Lindsey Graham launches Senate investigation into Bidens, Burisma and Ukraine

South Carolina senator's move is latest effort to back Trump conspiracy theory as he faces likely impeachment

Published November 22, 2019 4:00PM (EST)

Lindsey Graham, Hunter Biden and Joe Biden (Getty Images/AP Photo/Salon)
Lindsey Graham, Hunter Biden and Joe Biden (Getty Images/AP Photo/Salon)

Senate Judiciary Committee chairman Lindsey Graham, R-S.C., sent a letter to Secretary of State Mike Pompeo on Thursday requesting documents related to former Vice President Joe Biden's communications with Ukrainian officials, a move seen as Republicans' latest effort to counter the House impeachment inquiry of President Donald Trump.

Graham requested all documents and transcripts related to communications that Biden, as vice president, may have had with former Ukrainian President Petro Poroshenko regarding the firing of Ukraine's top prosecutor, as well as any that noted an investigation of Burisma Holdings, the Ukrainian energy company that then employed Hunter Biden, the former veep's son.

The document request suggests Graham is seeking to bolster Trump's accusations that Biden put pressure on Ukraine to fire its top prosecutor, Viktor Shokin, to protect his son.

It is not clear whether the State Department will comply with Graham's request. Graham did not provide a deadline for the State Department to turn over the documents.

The unsubstantiated claim that Joe Biden acted inappropriately in pushing for Shokin's removal is at the heart of the impeachment inquiry into Trump. House Democrats are investigating allegations that Trump pressured Ukrainian President Volodymyr Zelensky in a July 25 phone call to investigate the Bidens and a baseless conspiracy theory about Ukrainian meddling in the 2016 election.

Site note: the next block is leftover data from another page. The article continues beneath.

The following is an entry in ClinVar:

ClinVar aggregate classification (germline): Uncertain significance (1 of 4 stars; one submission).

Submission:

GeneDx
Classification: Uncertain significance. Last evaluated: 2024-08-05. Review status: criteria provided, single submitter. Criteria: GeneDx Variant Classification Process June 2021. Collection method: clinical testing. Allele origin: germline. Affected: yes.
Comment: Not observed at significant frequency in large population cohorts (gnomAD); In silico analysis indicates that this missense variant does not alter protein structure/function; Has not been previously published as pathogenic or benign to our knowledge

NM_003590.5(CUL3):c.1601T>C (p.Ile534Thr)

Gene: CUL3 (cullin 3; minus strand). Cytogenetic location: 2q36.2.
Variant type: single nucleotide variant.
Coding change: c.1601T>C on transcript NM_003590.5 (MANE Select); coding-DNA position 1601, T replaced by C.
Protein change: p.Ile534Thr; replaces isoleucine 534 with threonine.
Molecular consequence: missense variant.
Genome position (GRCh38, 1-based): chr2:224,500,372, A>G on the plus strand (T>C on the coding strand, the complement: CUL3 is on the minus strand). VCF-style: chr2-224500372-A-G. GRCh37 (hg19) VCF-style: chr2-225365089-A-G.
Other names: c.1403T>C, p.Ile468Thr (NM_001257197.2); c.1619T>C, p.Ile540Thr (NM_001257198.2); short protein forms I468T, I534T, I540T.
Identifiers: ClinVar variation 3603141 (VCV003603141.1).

Trump and his personal lawyer, Rudy Giuliani, have argued that Biden acted inappropriately in pushing Ukraine to fire its prosecutor by withholding $1 billion in U.S. loan guarantees. Biden, at the time, was leading a charge supported by the Obama administration and many Western officials, who argued that Shokin was ignoring corruption in his own office and among the political elite.

As Biden dived into Ukraine to tackle rampant corruption, his son joined the board of Burisma Holdings, a Ukrainian energy company that was the subject of a series of corruption investigations. Though Hunter Biden was not accused of any wrongdoing in the investigation, anti-corruption advocates expressed concern that he served at the company at the same time his father was the Obama administration's point person on relations with Ukraine.

Throughout the impeachment hearings, Republicans have sought to redirect the narrative to focus on the Bidens in an effort to shield the president from allegations that he abused his office. Trump's allies in Congress have requested Hunter Biden's testimony, an effort Democrats have pushed back on.

Kurt Volker, the former U.S. special envoy to Ukraine who was asked to testify by Republicans, said during his appearance Tuesday on Capitol Hill that "allegations against Vice President Biden are self-serving and not credible."

By Shira Tarlo

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